[ bou ]
See synonyms for bow on
verb (used without object)
  1. to bend the knee or body or incline the head, as in reverence, submission, salutation, recognition, or acknowledgment.

  2. to yield; submit: to bow to the inevitable.

  1. to bend or curve downward; stoop: the pines bowed low.

verb (used with object)
  1. to bend or incline (the knee, body, or head) in worship, submission, respect, civility, agreement, etc.: He bowed his head to the crowd.

  2. to cause to submit; subdue; crush.

  1. to cause to stoop or incline: Age had bowed his head.

  2. to express by a bow: to bow one's thanks.

  3. to usher (someone) with a bow (usually followed by in, out, etc.): They were bowed in by the footman.

  4. to cause to bend; make curved or crooked.

  1. an inclination of the head or body in salutation, assent, thanks, reverence, respect, submission, etc.

Verb Phrases
  1. bow out, to resign a position or withdraw from a job, competition, obligation, etc.: He bowed out after two terms as governor.

Idioms about bow

  1. bow and scrape, to be excessively polite or deferential.

  2. make one's bow, to appear publicly for the first time, as a performer, politician, etc.: The young pianist made her bow last night to an appreciative audience.

  1. take a bow, to step forward or stand up in order to receive recognition, applause, etc.: The conductor had the soloists take a bow.

Origin of bow

First recorded before 900; Middle English verb bowen, Old English būgan; cognate with Dutch buigen, German biegen, Gothic biugan, Old Norse buga

synonym study For bow

1. See bend1.

Other words for bow

Other words from bow

  • bowedness, noun
  • bow·ing·ly, adverb

Words that may be confused with bow

Other definitions for bow (2 of 4)

[ boh ]

  1. a flexible strip of wood or other material, bent by a string stretched between its ends, for shooting arrows:He drew the bow and sent the arrow to its target.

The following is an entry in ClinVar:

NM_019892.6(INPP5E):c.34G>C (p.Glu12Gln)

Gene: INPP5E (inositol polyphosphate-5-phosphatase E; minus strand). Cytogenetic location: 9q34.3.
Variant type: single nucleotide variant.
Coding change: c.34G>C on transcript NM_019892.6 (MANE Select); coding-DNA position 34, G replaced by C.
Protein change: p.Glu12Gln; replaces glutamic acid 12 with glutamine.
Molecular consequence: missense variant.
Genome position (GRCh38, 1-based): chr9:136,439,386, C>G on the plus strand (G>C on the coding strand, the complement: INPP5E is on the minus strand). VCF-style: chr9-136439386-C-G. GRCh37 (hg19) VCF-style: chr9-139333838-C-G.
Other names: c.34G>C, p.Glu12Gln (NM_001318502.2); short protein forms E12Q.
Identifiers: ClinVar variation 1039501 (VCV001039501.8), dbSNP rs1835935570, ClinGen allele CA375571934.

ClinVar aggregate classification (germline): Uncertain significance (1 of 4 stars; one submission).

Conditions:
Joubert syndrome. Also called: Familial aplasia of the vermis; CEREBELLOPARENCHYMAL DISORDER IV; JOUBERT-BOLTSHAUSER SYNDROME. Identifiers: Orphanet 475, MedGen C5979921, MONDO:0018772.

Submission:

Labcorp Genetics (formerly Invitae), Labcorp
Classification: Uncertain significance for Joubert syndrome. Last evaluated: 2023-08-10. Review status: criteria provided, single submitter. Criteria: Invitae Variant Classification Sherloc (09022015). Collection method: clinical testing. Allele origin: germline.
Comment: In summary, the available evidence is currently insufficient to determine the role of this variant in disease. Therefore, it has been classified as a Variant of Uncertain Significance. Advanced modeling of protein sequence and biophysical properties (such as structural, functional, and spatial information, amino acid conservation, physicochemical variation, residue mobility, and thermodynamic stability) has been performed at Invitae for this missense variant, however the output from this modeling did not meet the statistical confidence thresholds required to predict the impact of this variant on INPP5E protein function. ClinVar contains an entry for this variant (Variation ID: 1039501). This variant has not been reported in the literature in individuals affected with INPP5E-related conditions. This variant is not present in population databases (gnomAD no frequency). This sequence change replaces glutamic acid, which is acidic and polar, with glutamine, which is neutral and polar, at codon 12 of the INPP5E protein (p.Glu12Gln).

2. an instrument resembling this, used for various purposes, as rotating a drill or spindle, or loosening entangled or matted fibers.

  1. a bend or curve.

  2. Also called bowknot. a looped knot composed of two or more loops and two ends, as for tying together the ends of a ribbon or string.

  3. any separate piece of looped, knotted, or shaped gathering of ribbon, cloth, paper, etc., used as a decoration, as on a package, dress, or the like.

  4. a long rod, originally curved but now nearly straight, with horsehairs stretched from one end to the other, used for playing on a musical instrument of the violin and viol families.

  5. a single movement of such a device over the strings of a violin, viol, or the like.

  6. something curved or arc-shaped.

  7. a saddlebow.

  8. an archer; bowman: He is the best bow in the county.

  9. a U-shaped piece for placing under an animal's neck to hold a yoke.

  10. Building Trades. a flexible rod used for laying out large curves.

  11. the part of a key grasped by the fingers.

  12. the loop on the stem of a watch by which the watch is attached to a chain or the like.

  13. a rainbow.

  1. curved outward at the center; bent: bow legs.

verb (used with or without object)
  1. to bend into the form of a bow; curve.

  2. Music. to perform by means of a bow upon a stringed instrument.

  1. Textiles Obsolete. to loosen by passing a vibrating bow among entangled fibers.

Origin of bow

First recorded before 1000; Middle English noun boue, bouwe, Old English boga; cognate with Dutch boog, German Bogen, Old Norse bogi; akin to bow1

Other words from bow

  • bowedness, noun
  • bowless, adjective
  • bowlike, adjective

Words that may be confused with bow

Other definitions for bow (3 of 4)

[ bou ]

  1. Nautical, Aeronautics.

    • the forward end of a vessel or airship.

    • either side of this forward end, especially with reference to the direction of a distant object: a mooring two points off the port bow.

  2. bows, Nautical. the exterior of the forward end of a vessel, especially one in which the hull slopes back on both sides of the stem.